Ten die in six suicide bombings in Iraq
At least six suicide bombers blew themselves up in Baghdad and northern Iraq on Friday, killing 10 people and wounding about 60 in attacks targeting Iraqi and United States forces, security officials said.
Five attacks were carried out with cars in Baghdad and the the sixth, in the north of the country, by a man on a motorbike who killed two Iraqi soldiers and wounded a third at a checkpoint in the town of Al-Sharqat.
In Baghdad, eight people were killed and 28 wounded when a suicide bomber struck an Iraqi army checkpoint in Ash-Shab, in the north of town, an interior ministry spokesperson said.
It was not immediately known how many were soldiers and how many civilians.
Another car bomber wounded five Iraqi soldiers and one civilian in an attack on an army convoy near Andalous square, in the city centre.
A third bomber attempted to ram a pickup truck through the main gate of an army camp in Bab al-Moadham, the former defence ministry. The blast wounded 19 Iraqi soldiers.
US forces also came under attack in the capital. Two US soldiers were hurt by a suicide bomber in the southeast of the capital, the US military said.
And a US convoy was targeted in Al-Amanah, in the southeast of the capital, by yet another suicide bomber who wounded three civilians, police said.
There was no immediate word on any US casualties.
US losses since the 2003 invasion meanwhile climbed to 1 753 after the US military reported the deaths of two marines killed by a bomb on Thursday near the Trebil border crossing with Jordan, according to an Agence France Presse toll based on Pentagon figures.
In other violence, four civilians were wounded when their car hit a roadside bomb near the key northern refinery town of Baiji, police said.
And three people were killed and three wounded when gunmen opened fire on their car in Latifiyah, in the so-called ‘triangle of death’ south of Baghdad, police added.
In the central city of Samarra, US troops battled Iraqi insurgents on the streets, an AFP reporter on the scene said.
Armed with Kalashnikov rifles, rocket-propelled grenades and mortars, the rebels were openly patrolling the streets of the Muhtassem neighbourhood as explosions and automatic weapon fire echoed around the town.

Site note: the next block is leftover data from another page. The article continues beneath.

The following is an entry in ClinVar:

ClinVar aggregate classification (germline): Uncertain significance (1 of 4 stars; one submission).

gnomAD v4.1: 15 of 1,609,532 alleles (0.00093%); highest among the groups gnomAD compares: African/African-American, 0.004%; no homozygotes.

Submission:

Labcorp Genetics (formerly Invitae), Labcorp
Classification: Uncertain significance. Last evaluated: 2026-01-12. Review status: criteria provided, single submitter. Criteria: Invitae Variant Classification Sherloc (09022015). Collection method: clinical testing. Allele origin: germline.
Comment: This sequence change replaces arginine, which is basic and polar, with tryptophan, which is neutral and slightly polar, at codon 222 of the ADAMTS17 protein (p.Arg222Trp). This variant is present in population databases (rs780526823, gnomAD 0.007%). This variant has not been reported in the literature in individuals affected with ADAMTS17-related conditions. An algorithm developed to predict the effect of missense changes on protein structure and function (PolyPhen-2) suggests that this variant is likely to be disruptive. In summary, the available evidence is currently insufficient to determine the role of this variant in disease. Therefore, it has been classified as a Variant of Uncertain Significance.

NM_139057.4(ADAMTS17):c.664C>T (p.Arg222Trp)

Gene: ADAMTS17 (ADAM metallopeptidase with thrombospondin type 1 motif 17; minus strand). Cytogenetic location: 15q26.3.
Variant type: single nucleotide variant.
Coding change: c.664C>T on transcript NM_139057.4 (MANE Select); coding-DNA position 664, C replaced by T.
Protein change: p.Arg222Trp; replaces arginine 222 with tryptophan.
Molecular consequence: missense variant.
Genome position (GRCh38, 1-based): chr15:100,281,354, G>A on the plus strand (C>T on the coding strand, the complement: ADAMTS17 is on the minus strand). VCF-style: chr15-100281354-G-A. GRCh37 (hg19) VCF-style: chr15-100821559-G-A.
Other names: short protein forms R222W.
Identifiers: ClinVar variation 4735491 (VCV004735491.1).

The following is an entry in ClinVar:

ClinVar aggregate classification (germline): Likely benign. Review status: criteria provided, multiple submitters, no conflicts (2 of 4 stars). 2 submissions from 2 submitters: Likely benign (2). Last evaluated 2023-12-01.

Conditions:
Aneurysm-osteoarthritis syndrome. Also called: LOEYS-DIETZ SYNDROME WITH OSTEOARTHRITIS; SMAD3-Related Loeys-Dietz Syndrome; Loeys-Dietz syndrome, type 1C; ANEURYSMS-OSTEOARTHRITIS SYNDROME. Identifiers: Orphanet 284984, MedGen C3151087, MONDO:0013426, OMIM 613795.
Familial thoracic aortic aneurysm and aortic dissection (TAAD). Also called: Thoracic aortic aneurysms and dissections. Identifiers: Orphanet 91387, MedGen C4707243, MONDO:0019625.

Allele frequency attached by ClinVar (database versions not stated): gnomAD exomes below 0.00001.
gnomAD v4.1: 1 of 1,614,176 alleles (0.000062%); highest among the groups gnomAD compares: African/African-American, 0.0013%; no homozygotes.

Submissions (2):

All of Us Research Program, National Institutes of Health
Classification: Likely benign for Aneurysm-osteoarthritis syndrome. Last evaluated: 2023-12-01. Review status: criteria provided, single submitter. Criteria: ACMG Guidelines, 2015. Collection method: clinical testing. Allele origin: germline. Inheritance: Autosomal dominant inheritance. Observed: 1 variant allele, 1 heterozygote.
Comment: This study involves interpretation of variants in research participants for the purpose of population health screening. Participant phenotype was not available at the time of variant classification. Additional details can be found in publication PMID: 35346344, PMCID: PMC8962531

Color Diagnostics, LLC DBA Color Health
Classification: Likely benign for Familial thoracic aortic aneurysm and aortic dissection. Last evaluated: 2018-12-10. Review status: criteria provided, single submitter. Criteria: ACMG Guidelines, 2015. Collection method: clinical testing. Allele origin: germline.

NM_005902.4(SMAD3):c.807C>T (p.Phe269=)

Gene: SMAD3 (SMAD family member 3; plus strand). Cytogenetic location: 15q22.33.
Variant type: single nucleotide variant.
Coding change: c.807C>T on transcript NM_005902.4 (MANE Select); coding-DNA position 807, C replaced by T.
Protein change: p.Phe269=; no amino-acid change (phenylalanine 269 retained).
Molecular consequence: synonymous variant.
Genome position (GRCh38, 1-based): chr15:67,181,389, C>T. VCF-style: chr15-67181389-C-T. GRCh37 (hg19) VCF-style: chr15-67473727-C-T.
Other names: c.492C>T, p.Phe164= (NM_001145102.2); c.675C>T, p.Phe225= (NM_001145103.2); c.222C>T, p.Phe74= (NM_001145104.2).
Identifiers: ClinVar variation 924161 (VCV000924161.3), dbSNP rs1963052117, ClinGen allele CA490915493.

US forces downplayed the exchanges, saying their forces were engaged by small arms fire in two separate incidents on Friday morning.
“But there have been no significant exchanges,” a spokesperson said.
Hospital officials said two people were killed and three wounded in the city, which was the scene of a major US counter-insurgency operation last autumn.
Meanwhile, former CIA chief John Deutch suggested the United States should cut its losses, pull out of Iraq promptly and never again use its military might to engage in nation-building.
In a column in the New York Times, he said the US military presence in Iraq was harming US interests in the Arab world, detracting attention from other “important security challenges ... North Korea, Iran and international terrorism,” and weakening the US military.
“Those who argue that we should ‘stay the course’ because an early withdrawal ... would hurt America’s global credibility must consider the possibility that we will fail in our objectives in Iraq and suffer an even worse loss of credibility down the road,” he said.
Deutch headed the Central Intelligence Agency from 1995 to 1996 after serving as deputy defence secretary from 1994 to 1995.
His comments came amid plummeting US public support for the war. - Sapa-AFP